Complete and utter darkness.
So dark, you can’t see your hand directly in front of your face.
Nothing can prepare you for the experience of losing your ability to see. For those who have been able to see their whole lives, it is nearly impossible to understand what life must be like for those who have never seen at all. Last week, during our inaugural Verana Days, Verana Health participated in The Blind Cafe — a two hour event where we attempted to navigate a communal meal in total darkness. Our guides had been visually impaired for most of their lives; one lost his sight at the age of three due to a rare form of ocular cancer, and our other guide was born blind except for limited vision in one of her eyes. Both used a variety of adaptive techniques along with canes to make their way through the world. We, on the other hand, were fortunate to know the darkness was only temporary, and we could breathe easier knowing that in two hours, there would be light again.
Our goal for this exercise was to momentarily experience the challenges that the visually impaired face on a daily basis. Through Verana’s unique partnership with the American Academy of Ophthalmology, we are stewards of an unprecedented amount of clinical ophthalmic data, which we have the privilege of curating and analyzing in an effort to cure or delay the progression of a number of ophthalmic diseases. Our hope is that through our data-driven insights, physicians and life science companies are empowered to improve treatment courses and develop breakthrough new therapies for ophthalmic diseases.
As we went from the sighted world into the darkness, we were led by our blind ambassadors. It is impossible to see in front of you and you are completely dependent on the helping hand on your shoulder. As you feel your way around the table and ultimately into your chair, there is a feeling of relief and safety that you have made it this far. You attempt to adjust your eyes to the darkness but quickly realize that no matter how hard you try, eyes open or shut, there is no light. Just complete darkness. You explore your lunch plate, unsure of anything you are being served. Is that a carrot or a potato? Rice or another grain? When someone shouts, “I just ate a full egg yolk!”, you decide that maybe you will skip lunch today.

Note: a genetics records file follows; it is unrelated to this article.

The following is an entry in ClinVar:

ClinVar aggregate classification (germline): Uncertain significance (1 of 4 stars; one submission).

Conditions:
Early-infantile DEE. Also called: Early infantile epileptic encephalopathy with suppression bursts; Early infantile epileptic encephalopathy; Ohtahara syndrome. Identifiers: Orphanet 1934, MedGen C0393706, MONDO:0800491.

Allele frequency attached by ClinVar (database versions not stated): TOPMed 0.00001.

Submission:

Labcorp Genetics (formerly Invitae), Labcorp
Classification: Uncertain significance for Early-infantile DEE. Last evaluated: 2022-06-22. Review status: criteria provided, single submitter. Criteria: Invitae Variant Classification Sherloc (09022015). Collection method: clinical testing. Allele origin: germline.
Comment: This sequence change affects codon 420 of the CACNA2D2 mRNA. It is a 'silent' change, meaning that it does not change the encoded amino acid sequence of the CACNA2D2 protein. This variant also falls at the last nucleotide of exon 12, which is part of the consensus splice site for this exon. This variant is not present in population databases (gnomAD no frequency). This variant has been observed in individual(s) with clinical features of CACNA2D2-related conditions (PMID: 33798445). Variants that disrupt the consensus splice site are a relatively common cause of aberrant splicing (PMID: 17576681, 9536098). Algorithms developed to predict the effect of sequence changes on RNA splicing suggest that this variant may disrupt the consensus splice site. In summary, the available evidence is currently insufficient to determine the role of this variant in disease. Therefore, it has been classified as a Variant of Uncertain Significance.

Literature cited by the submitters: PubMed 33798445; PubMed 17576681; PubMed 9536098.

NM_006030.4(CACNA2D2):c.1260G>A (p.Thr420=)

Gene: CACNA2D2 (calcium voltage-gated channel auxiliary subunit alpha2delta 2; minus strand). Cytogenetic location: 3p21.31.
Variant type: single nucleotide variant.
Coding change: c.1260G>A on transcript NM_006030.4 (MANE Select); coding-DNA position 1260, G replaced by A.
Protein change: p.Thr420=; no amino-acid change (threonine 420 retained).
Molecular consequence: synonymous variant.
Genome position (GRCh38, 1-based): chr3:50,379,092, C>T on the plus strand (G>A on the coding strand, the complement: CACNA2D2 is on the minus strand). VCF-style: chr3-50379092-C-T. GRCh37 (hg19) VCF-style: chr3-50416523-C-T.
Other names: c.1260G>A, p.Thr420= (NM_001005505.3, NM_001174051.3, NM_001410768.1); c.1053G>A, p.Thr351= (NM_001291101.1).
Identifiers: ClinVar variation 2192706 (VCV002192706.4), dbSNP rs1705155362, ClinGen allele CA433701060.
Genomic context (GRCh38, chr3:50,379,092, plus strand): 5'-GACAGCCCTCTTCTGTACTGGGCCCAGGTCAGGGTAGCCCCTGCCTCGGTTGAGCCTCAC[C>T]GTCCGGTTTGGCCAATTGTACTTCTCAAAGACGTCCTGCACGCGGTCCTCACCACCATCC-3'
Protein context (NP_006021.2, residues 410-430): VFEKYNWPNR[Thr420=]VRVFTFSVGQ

“We, on the other hand, were fortunate to know the darkness was only temporary, and we could breathe easier knowing that in two hours, there would be light again.”
The Blind Cafe bills itself as a social change experience held in 100% darkness. A chance to break down social barriers and provide participants with a brief opportunity to feel the everyday challenges of those who are dealing with visual impairments. Our guides were not defined by their disability but rather possessed an enviable passion for life. Rather than shrink away from the challenge or cower in fear, they chose to work on mastering adaptive technologies to compensate for their inability to see. Something that for the visually-abled is as simple as crossing a busy San Francisco street requires acute listening skills for queues on the direction of moving cars or the willingness to ask passing strangers for help from someone who is not visually impaired. We learned about the various technologies that are being created to assist with these everyday tasks– technologies that we at Verana are developing as we work on tools to be incorporated into future clinical trials.
“Our hope is that through our data-driven insights, physicians and life science companies are empowered to improve treatment courses and develop breakthrough new therapies for ophthalmic diseases.”
As we concluded the meal and our guides lit a single candle to eliminate the darkness, the Verana Team took some time to process what we had just felt together as a community.
While we learned a lot about each other during this event, the single greatest takeaway from the experience was the reinforcement of our Company’s mission to empower physicians and accelerate research for patients, and the sense of urgency that must constantly drive our progress forward to prevent future sight loss.